You are correct it was a great left hook--one thrown at a virtually defenseless opponent---great punch set up by a beautiful shot to the groin. Great combo puncher was that Dempsey!


As I said earlier, Wills (who was still older than Dempsey even in the early Twenties, since you haters appear to be intent upon completely absolving him for the lousy performance against Sharkey due to his age) basically quit acting like a legitimate heavyweight challenger after the '22 Norfolk bout. He wanted the newspapers to get him his title fight, and the hell with able willing bodies like Tunney and Gibbons. Now, you can call that "blaming the victim" if you wish, but unlike some, I don't dismiss the racial pressures of the time.

What is your point about the age. Wills was 37 and Dempsey 32 when they fought Sharkey--that is five years of an age difference---Wills lost to Sharkey--no one is debating you--but are trying to say that the Wills of say 1921 would not have fared better--what? And again you seem stuck on Gibbons and Tunney--they came along to challnege Wills in 1926--let me repeat 1926---who else did Harry avoid in your opinion for the previous five and half years he was challenging Dempsey? Racial pressures? This was not 1889 Pete, it was the 1920's. Sure there was still racism in the world and many who did not want a black man fighting for the title, but if Dempsey had fought Wills it would not have ruined his reputation or his drawing power--c'mon. The guy and his management hid behind the color line for seven years, plain and simple. Harry's color alone did not prevent the match--his skills and the danger he represented did. Jack fought black men before, sparred with them in training camps and exhibited with them throughout the country---so why would he not fight Wills--because he was dangerous and stood a chance of winning. That is it in my mind. If Wills was some soft set-up, Jack would have fought him.


Black fighters simply had to work harder for the same opportunities as whites.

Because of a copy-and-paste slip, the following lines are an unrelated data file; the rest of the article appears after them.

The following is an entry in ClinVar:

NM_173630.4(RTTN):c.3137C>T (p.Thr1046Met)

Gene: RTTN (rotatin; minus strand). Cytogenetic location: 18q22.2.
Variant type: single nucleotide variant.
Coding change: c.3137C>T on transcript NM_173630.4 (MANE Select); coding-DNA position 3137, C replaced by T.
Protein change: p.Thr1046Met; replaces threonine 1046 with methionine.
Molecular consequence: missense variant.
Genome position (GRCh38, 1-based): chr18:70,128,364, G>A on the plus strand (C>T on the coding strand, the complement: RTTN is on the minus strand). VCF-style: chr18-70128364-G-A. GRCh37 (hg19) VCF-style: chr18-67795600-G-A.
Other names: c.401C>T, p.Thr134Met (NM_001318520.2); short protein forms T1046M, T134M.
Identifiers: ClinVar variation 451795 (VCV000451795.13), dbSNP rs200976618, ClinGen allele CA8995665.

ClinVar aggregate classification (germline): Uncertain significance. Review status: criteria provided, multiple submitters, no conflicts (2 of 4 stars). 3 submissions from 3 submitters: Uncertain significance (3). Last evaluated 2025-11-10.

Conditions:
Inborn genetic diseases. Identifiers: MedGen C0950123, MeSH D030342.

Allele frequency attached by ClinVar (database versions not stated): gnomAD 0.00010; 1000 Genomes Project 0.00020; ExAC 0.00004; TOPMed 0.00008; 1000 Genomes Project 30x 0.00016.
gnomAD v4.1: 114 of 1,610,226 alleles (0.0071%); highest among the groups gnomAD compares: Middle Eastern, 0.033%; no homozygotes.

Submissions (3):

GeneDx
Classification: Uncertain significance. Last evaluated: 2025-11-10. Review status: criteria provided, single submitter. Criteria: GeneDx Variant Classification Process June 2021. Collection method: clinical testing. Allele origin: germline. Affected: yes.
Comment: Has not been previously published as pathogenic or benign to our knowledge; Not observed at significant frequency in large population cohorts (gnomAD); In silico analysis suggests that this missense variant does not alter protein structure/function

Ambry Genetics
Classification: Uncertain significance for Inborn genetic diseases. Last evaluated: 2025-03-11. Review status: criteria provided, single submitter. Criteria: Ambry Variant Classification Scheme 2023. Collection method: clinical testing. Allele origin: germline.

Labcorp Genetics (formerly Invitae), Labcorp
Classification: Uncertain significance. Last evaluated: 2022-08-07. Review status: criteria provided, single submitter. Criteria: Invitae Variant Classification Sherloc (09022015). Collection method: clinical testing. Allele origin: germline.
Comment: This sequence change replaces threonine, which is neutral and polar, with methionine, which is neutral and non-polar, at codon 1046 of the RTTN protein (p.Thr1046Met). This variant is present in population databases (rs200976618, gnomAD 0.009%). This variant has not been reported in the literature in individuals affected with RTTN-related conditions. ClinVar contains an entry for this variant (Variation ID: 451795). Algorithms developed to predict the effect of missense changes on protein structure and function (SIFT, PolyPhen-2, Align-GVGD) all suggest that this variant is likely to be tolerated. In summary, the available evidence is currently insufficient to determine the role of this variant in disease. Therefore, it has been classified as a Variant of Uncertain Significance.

Or in Wills' case they just didn't get them. Again you are trying to place blame on Wills which is just plain wrong. Even in 1922, when you claim Wills "basically quit acting like a legitimate heavyweight challenger after the '22 Norfolk bout" he had already been challenging Demspey for two years. If you want to use that kind of logic then Dempsey stopped acting like a real champion right after he won the title in 1919 when he formally announced that he would bar black men from fighting for the title. I mean, c'mon its just ridiculous.

Sharkey
02-15-2006, 03:03 PM
that mean Dempsey is not among THE best fighters in history?

There is a difference between examining what didn't happen....

versus attempting to speculate on what might have happened or why it didn't happen and further if the theory of why means what the future would have held had it happened.

Wills' circumstance has somehow gone from examining and focusing on Wills and the other disenfrachised black fighters to an examination of Dempsey's fighting ability and courage...and self-confidence...and his character.

Dempsey is the whipping boy of revisionist historians who see fit to piece history together outside the ring to determine the abilities and merits of fighters within the ring.

His testimony to not being sure he could beat this or that guy is taken as a revelation of Dempsey revealing his own own mediocrity...whereas when other fighters state similar things we applaud them for being humble.

Can't wait for that Nostradamus machine to come on the market...I need one that everyone else that knows the score and what really happened and why seem to have.

---------

My username is not a homage to Jack Sharkey, or any Sharkey in particular... but I will state that Sharkey was a threat to Tunney in that Gene would face a spoiler heavyweight that was large, strong and fast. Pure guessing leads me to wonder if Gene facing another boxer..but one with a streak of aggression that often, mid fight, changed to basically giving no openings and doing minimal work would pose a real puzzle for a Tunney that had already climbed the mountain.

The erratic nature of Sharkey suggests his head was not in the game like many of his contemporaries. He also made no bones about fighting only for money which made him exactly zero friends in the press. His 'give a damn' nature is translated in a spotty resume, pointed often to as a revelation of his mediocrity.

Still, he was definitely a better fighter than Schmeling when they met the first time..and by then was already at a point where his best efforts were mixed liberally with bad ones.